Palm Coast - Enter the dog days of summer. The afternoon thunderstorms are as predictable as the mercury rising.
Storms are part of life in Florida, and recently Isaias was the first system this season to pose a threat to the state's east coast and more specifically to Palm Coast. Like with any storm, city staff monitored conditions from the moment it spiraled onto the radar. Leading up to Isaias' imminence, there were daily briefings with local leaders and coordination of city resources.
All 500+ city employees are considered essential. And on top of the many hours worked to manage the ongoing situation with the coronavirus, staff then helped others prepare for a hurricane. City employee Jeremy Whitaker, an Equipment Operator 2 in Public Works, helped stock sand piles for residents to take home. In just the brief moments of interaction, he understood their appreciation. "It was hot and there were times where you are worn out, but you're just trying to help everybody get what they needed so they're prepared," Whitaker said. In all, public works crews handed out 4,000 sandbags in the three-day span. As a reminder for those who may not know, sandbags can be reused later this season if they are protected and out of the sun.
The fire department sent a high-water vehicle to be stationed in Flagler Beach in the event of storm surge in the neighboring coastal community. A special truck was also brought out in case there was storm debris. Crews also staffed an engine with three firefighters and four volunteers to help with calls. One of them was Palm Coast Volunteer Fire Department Captain John Frailey. He and the other volunteers surveyed Flagler Beach and the Hammock area that Sunday to make sure everything was ok. "Palm Coast VFD is that vital additional resource that is available to our citizens daily and in instances of extreme conditions such as pandemics and severe weather," Frailey said.
At City Hall, the IT staff set up an emergency operations center, or EOC, in the city council workshop area in case it was needed, fully equipped with phone systems, computers, televisions and access to street cameras.
Just down the hall from the EOC, a few customer service representatives came in to manage the city's 24-hour call center. One of them was Haleigh Hand, who's worked for the city through many other storms. She and her team provided a reassuring voice to nearly 80 residents who called in needing information on topics like pep tanks, trees and garbage. "We all have families so we can all empathize. We all have homes here," Hand said. She added, "I'm happy to be part of a solution that's much bigger than myself." Reps also responded to nearly 200 resident concerns submitted through Palm Coast Connect.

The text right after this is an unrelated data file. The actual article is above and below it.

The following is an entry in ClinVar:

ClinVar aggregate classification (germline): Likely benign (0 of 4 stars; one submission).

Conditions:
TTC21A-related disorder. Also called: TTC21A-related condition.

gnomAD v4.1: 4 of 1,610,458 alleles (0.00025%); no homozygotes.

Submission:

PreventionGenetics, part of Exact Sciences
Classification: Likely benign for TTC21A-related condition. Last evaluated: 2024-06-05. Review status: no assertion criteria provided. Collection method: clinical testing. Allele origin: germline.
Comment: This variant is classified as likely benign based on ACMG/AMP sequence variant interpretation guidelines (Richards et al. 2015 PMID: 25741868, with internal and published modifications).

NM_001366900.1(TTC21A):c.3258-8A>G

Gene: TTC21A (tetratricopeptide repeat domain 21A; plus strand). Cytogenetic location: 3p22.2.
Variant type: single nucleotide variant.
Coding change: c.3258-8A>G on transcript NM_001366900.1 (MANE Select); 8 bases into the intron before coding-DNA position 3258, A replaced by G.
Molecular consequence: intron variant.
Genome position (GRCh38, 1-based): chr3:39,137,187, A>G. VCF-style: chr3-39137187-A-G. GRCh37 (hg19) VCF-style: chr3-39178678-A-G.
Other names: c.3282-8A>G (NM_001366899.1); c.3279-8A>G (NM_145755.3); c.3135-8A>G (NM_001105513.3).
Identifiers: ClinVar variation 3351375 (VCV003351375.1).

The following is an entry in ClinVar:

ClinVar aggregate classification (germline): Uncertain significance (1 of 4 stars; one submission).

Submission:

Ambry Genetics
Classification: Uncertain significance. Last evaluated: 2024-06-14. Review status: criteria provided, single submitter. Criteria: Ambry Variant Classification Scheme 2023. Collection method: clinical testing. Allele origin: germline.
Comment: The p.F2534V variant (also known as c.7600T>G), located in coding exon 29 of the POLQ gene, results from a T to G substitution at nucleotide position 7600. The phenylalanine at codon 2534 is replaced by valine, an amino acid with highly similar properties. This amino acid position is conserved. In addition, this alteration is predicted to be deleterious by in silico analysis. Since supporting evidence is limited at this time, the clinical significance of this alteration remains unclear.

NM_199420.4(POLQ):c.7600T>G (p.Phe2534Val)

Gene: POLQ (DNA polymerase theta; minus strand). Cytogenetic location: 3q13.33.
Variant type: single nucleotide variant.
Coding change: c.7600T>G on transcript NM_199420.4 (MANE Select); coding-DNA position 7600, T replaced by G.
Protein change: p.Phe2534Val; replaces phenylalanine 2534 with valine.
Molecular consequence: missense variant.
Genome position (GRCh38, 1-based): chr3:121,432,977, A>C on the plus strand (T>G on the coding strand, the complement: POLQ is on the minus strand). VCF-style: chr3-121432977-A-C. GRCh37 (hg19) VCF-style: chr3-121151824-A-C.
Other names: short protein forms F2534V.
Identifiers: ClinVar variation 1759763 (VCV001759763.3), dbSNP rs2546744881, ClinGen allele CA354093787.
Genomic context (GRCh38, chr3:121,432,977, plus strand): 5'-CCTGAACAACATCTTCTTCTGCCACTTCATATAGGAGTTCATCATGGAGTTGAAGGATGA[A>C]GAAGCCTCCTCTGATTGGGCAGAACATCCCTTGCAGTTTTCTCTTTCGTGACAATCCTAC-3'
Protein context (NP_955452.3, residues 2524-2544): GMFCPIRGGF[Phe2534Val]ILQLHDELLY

Services through city amenities and trash collection were paused for the safety of workers. But as forecasts changed, other storm plans and checks were modified and scaled back.
With each storm that passes, emergency plans are continuously finessed and updated. This year, COVID-19 adds a new layer of preparation and protection. City Emergency Manager and Fire Capt. Tommy Ascone leads the team in emergency management by establishing worker safety protocols set by FEMA. This includes using face masks, temperature checks, and sanitization practices. This year the city is preparing for a first - a virtual EOC. In what's considered the central nervous system of storm operations, it will evolve from a gathering in the past of 15 to 20 people in one place, to around six, as more web-based work is implemented, keeping gatherings at a minimum. "We're considering all of our options this hurricane season," said Ascone. "In instances where we do not lose power, we are going to utilize a virtual EOC. When we do lose power, we're going to reduce the amount of people working in the EOC to include key personnel only."
On top of that, the National Oceanic and Atmospheric Administration is urging preparedness as the organization recently issued a news release pointing to what could be an "extremely active" season, saying 'This is one of the most active seasonal forecasts that NOAA has produced in its 22-year history of hurricane outlooks.'
This year, utility and public works crews have a new tool in what's called 'field service lightning' for sewer issues. It's a dispatch capability to send electronic work orders to crews. With the majority of utility lift stations having generators, if power goes out, a supervisor is immediately notified. This allows the team to have trucks ready to dispatch before residents even call in, offering a more proactive approach to responding to sewer issues.
Now is the time to be prepared if you haven't already started. Every year, new residents move to Palm Coast from other places and to help learn important storm readiness information, please visit the city emergency page https://www.palmcoastconnect.com/s/storm-preparations.